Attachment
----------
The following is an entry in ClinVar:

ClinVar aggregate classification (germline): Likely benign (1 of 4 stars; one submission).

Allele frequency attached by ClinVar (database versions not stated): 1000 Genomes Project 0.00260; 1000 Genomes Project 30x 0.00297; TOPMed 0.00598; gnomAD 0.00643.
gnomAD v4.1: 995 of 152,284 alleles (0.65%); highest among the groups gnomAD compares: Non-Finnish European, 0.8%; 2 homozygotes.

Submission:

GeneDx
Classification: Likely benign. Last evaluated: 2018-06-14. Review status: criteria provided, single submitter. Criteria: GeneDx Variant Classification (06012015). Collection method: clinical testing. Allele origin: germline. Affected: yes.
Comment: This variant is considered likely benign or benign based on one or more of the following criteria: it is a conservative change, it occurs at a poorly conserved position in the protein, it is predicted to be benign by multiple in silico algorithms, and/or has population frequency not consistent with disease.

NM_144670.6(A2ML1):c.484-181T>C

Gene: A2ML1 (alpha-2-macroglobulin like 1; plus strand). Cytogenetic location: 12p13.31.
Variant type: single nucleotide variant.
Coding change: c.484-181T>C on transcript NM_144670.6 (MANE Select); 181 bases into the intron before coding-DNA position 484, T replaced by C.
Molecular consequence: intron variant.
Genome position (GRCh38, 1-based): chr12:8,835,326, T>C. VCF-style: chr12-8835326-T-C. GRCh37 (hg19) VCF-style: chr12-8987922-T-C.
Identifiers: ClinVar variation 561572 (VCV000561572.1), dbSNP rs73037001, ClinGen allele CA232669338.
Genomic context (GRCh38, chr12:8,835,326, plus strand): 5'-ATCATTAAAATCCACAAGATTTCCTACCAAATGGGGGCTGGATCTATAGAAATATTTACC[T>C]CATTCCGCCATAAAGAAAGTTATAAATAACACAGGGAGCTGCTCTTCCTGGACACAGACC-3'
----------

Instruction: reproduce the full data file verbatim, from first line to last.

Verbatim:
The following is an entry in ClinVar:

ClinVar aggregate classification (germline): Likely benign (1 of 4 stars; one submission).

Allele frequency attached by ClinVar (database versions not stated): 1000 Genomes Project 0.00260; 1000 Genomes Project 30x 0.00297; TOPMed 0.00598; gnomAD 0.00643.
gnomAD v4.1: 995 of 152,284 alleles (0.65%); highest among the groups gnomAD compares: Non-Finnish European, 0.8%; 2 homozygotes.

Submission:

GeneDx
Classification: Likely benign. Last evaluated: 2018-06-14. Review status: criteria provided, single submitter. Criteria: GeneDx Variant Classification (06012015). Collection method: clinical testing. Allele origin: germline. Affected: yes.
Comment: This variant is considered likely benign or benign based on one or more of the following criteria: it is a conservative change, it occurs at a poorly conserved position in the protein, it is predicted to be benign by multiple in silico algorithms, and/or has population frequency not consistent with disease.

NM_144670.6(A2ML1):c.484-181T>C

Gene: A2ML1 (alpha-2-macroglobulin like 1; plus strand). Cytogenetic location: 12p13.31.
Variant type: single nucleotide variant.
Coding change: c.484-181T>C on transcript NM_144670.6 (MANE Select); 181 bases into the intron before coding-DNA position 484, T replaced by C.
Molecular consequence: intron variant.
Genome position (GRCh38, 1-based): chr12:8,835,326, T>C. VCF-style: chr12-8835326-T-C. GRCh37 (hg19) VCF-style: chr12-8987922-T-C.
Identifiers: ClinVar variation 561572 (VCV000561572.1), dbSNP rs73037001, ClinGen allele CA232669338.
Genomic context (GRCh38, chr12:8,835,326, plus strand): 5'-ATCATTAAAATCCACAAGATTTCCTACCAAATGGGGGCTGGATCTATAGAAATATTTACC[T>C]CATTCCGCCATAAAGAAAGTTATAAATAACACAGGGAGCTGCTCTTCCTGGACACAGACC-3'